What does ‘su­per area’ mean?

It’s just a strat­egy for builders to make money, say de­vel­op­ment au­thor­i­ties

HT Estates - - Front Page - Jee­van Prakash Sharma

Real es­tate ex­perts, RWA mem­bers and le­gal ex­perts agree that ‘su­per area’ is a not a tech­ni­cal term and is some­thing of a mar­ket­ing strat­egy for builders to make money.

When Ashish Kaul, res­i­dent of a hous­ing pro­ject in Farid­abad, asked for a def­i­ni­tion of the su­per area in an RTI, the Haryana Ur­ban De­vel­op­ment Au­thor­ity (HUDA) re­sponded with “as per the record of this of­fice, there is no def­i­ni­tion re­gard­ing the com­mon area and su­per area.”

Other de­vel­op­ment au­thor­i­ties, too, came up with a sim­i­lar re­sponse. A se­nior Ghazi­abad De­vel­op­ment Au­thor­ity of­fi­cer said, “Su­per area is not a tech­ni­cal term but a mar­ket­ing gim­mick. No de­vel­op­ment au­thor­i­ties have ever de­fined what su­per area is and how it can be cal­cu­lated.”

“It’s quite dif­fi­cult to work out a for­mula for su­per area cal­cu­la­tion be­cause ev­ery de­vel­oper has his own way of work­ing on a pro­ject. Some will pre­fer to make bal­conies, cor­ri­dors and other com­mon ar­eas more spa­cious while the oth­ers might not. Cal­cu­la­tion of su­per and cov­ered area for each pro­ject will be dif­fer­ent. It’s true, how­ever, that de­vel­op­ers make a lot of money by ma­nip­u­lat­ing built-up area mea­sure­ments.”

Le­gal ex­perts, too, agree that it’s very dif­fi­cult for any de­vel­op­ment au­thor­ity to define su­per area. “The rea­son prob­a­bly is that it is im­pos­si­ble to stan­dard­ise su­per area and it is equally dif­fi­cult to quan­tify the load­ing per­cent­age through a trans­par­ent for­mula. Usu­ally mu­nic­i­pal au­thor­i­ties pro­vide FSI/FAR on the ba­sis of well-de­fined built-up ar­eas. But con­sumer/buy­ers or en­dusers re­late best with car­pet area be­cause it gives them the right sense of space avail­able for use,” says Supreme Court lawyer SK Pal.

Many RWA of­fi­cials al­lege that the process of cal­cu­lat­ing su­per area is not trans­par­ent and mea­sure­ments usu­ally ex­ceed the ac­tual to­tal builtup area in a group hous­ing pro­ject. A buyer is not just cheated, he has to pay a steep stamp duty for regis­tra­tion and main­te­nance and cal­cu­la­tions are done on the ba­sis of su­per area.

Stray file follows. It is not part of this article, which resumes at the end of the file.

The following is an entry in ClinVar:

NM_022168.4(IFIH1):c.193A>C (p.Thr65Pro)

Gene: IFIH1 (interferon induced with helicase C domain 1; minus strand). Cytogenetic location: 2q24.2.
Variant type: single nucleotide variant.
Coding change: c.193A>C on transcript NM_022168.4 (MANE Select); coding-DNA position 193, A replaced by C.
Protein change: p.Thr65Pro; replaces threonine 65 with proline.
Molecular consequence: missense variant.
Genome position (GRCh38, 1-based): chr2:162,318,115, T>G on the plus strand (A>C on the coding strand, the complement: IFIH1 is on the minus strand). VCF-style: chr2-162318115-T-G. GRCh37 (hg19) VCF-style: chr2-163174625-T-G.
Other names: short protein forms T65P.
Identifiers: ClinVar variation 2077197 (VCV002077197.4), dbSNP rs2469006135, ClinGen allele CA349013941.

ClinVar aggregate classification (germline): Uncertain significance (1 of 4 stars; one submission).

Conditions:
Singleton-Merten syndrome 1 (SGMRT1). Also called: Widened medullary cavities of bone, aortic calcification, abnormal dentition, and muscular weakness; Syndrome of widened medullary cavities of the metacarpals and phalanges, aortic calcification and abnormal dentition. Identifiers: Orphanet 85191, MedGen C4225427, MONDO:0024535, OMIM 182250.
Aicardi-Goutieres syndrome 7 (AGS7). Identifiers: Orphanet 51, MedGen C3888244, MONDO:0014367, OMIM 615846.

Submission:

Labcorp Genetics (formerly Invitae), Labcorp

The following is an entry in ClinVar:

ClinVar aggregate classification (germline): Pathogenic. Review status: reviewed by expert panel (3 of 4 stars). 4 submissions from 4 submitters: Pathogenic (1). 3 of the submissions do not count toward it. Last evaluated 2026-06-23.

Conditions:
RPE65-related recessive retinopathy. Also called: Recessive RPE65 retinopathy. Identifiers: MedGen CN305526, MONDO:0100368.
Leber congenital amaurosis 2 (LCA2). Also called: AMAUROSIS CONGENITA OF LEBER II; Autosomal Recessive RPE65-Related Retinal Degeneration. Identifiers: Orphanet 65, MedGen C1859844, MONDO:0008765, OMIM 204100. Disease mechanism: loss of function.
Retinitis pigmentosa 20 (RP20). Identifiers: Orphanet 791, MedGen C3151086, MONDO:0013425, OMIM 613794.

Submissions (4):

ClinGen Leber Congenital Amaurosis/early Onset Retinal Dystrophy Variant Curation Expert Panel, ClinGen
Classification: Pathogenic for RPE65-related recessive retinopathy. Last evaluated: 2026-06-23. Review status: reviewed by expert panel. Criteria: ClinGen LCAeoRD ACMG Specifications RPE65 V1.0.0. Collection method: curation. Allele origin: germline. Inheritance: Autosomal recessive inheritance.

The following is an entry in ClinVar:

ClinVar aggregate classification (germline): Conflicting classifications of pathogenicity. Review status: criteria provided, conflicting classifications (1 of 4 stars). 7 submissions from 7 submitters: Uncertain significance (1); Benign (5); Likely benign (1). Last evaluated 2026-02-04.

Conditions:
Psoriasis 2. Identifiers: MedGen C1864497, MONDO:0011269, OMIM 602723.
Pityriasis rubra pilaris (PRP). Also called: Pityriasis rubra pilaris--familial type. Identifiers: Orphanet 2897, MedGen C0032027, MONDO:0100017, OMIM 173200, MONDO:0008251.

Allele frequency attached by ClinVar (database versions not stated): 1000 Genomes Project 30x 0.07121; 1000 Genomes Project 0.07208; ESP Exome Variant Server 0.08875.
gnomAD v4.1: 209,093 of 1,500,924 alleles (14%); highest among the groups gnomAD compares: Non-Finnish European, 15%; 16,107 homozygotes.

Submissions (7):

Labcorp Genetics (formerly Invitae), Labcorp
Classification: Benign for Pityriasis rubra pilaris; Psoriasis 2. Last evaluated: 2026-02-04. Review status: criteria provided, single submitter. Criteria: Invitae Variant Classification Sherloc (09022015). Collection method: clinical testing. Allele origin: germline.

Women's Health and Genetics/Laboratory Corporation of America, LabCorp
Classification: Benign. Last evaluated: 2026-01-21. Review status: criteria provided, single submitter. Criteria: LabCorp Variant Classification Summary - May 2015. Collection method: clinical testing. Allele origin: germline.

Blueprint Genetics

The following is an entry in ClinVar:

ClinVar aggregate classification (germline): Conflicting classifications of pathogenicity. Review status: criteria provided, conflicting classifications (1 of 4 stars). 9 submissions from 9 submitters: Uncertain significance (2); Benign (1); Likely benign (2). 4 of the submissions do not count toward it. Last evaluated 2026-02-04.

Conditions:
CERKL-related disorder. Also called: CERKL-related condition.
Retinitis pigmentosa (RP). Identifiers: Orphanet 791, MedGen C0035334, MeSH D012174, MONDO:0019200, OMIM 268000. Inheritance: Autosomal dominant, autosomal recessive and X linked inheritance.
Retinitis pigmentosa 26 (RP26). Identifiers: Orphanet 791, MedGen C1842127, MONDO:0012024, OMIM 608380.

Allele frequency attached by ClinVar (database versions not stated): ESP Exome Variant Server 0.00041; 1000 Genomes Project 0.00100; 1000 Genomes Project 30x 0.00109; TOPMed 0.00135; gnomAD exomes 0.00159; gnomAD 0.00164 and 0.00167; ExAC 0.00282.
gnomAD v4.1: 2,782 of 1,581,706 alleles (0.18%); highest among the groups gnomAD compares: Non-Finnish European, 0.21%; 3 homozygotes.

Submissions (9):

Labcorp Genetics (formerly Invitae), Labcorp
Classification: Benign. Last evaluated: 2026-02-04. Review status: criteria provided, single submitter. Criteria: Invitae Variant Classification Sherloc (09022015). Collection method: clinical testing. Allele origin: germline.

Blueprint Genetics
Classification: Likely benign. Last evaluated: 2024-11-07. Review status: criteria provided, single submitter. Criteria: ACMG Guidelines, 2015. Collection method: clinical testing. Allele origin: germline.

“You pay stamp duty for the regis­tra­tion of your flat on su­per area. You pay EDC and IDC on su­per area and you pay main­te­nance amount for your whole of life on the ba­sis of su­per area vaguely cal­cu­lated as to­tal area of your flat. Per­haps that’s the rea­son even the de­vel­op­ment au­thor­i­ties in var­i­ous states are silent be­cause they know that su­per area brings huge rev­enues to the state ex­che­quer too,” says a home buyer.

A Noida rev­enue depart­ment’s cir­cu­lar clearly reads that stamp duty for regis­tra­tion of a flat of a group hous­ing so­ci­ety will be cal­cu­lated on the ba­sis of su­per area of a flat. The cir­cu­lar also states that su­per area is the sum of the cov­ered area and the builtup area.

Says Pal, “Stamp du­ties in most states are cal­cu­lated on the ba­sis on built-up area. Su­per area can­not be the ba­sis for cal­cu­lat­ing stamp duty.”

“Ask­ing for main­te­nance on su­per area ba­sis is er­ro­neous. Main­te­nance (pop­u­larly re­ferred to as CAM) is the ex­pen­di­ture on main­te­nance of com­mon ar­eas and fa­cil­i­ties in the pro­ject as such and it should be based on the share of com­mon ar­eas and fa­cil­i­ties with other apart­ments,” he adds.

On why buy­ers were not fight­ing for scrap­ping of su­per area costs, Umesh Prabhakar, a home buyer in Farid­abad said, “First of all, home buy­ers don’t go so much into de­tails to dig it out the ex­act size of their apart­ment. Se­condly, in many cases de­vel­op­ers in­form them about the in­crease in the size of the flat ei­ther mid way through con­struc­tion or at the time of pos­ses­sion. By that time the prices have es­ca­lated so much that the home own­ers don’t mind pay­ing the ex­tra money. Some of them have filed pe­ti­tions but those are pend­ing.”

In­dia is the only coun­try where flats are sold on the ba­sis of su­per area.

Says Amit Jain, di­rec­tor gen­eral, Fed­er­a­tion of Apart­ment Own­ers As­so­ci­a­tion, “Builders are only au­tho­rised to sell apart- ments ie the main dwelling units and charges for the com­mon area and fa­cil­i­ties are fac­tored in the price of the apart­ment it­self.”

“This is a world-wide prac­tice and fol­lowed by ev­ery builder in the world ex­cept our own In­dian builders. Rights of ev­ery in­di­vid­ual apart­ment owner gets crys­tallised through a dec­la­ra­tion called Deed of Dec­la­ra­tion which is a statu­tory doc­u­ment pre­scribed un­der the Haryana Apart­ment Own­er­ship Act. The same doc­u­ment is known as ‘En­abling Dec­la­ra­tion’ or ‘Con­do­minium Dec­la­ra­tion of Con­di­tions’ in the US or ‘Mas­ter Deed’ in the UK. The Haryana Apart­ment Own­er­ship Act or the Apart­ment Own­er­ship Act of al­most ev­ery state is a ver­ba­tim copy of US Apart­ment Own­er­ship Act,” adds Jain.

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